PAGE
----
On the phone or in person a connection can happen that’s warmer. When you feel like one question didn’t go so well, ask if they could email the questions or ask if you can email them back. Give them other sources – now you’re their friend.
Question about what do you think about social media releases? Presenters liked the idea, but hadn’t seen one yet. They think bullets would work well both in TV and local media.
Why don’t they talk about what I want to know on the news? The fact is, the excuse is, better ratings come from screaming on TV. Every time anything like that gets more ratings, it keeps bringing down the quality.
We can change it and the people in this room can tell the media we’re tired of all the fighting. Get the Benton Foundation’s report to see what the media’s covering.
What if you’re misquoted? The Wall Street Journal published a clip from a personal email to the editor on the front page. Don’t write down anything – even in email – if you don’t someone else to see it. Write a letter to the editor and the reporter.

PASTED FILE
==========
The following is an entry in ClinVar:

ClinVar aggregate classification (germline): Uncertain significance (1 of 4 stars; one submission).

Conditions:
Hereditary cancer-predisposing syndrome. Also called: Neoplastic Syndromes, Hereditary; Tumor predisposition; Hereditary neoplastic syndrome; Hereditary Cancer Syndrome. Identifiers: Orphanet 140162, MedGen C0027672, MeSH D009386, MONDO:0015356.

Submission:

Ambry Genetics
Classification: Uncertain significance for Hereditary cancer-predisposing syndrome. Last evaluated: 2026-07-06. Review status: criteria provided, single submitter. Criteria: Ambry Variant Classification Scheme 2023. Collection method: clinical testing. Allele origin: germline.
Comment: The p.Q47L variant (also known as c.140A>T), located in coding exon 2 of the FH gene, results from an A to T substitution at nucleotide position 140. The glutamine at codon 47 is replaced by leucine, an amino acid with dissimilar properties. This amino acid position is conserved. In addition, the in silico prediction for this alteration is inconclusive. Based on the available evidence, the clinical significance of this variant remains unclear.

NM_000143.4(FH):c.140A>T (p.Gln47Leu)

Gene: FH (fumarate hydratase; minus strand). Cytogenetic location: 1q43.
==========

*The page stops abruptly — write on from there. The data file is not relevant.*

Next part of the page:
The two words press release have been mentioned only twice. Is the press release dead? Send your press release to a name and that is more effective.
Final thing . . . if you’re going to go on television, you need to be ready. It’s not that hard. It has to be that you know exactly what you’re going to say, how you’re going to say it. You can turn things closer to what you’re about. Bloggers are rebels. You have to be prepared in advance. Google the reporter before you call them back to see what they’re interested in. All we’re talking about is not that it’s the end of the world. It’s crazy not to be prepared. Reporters are busy. You have to help them.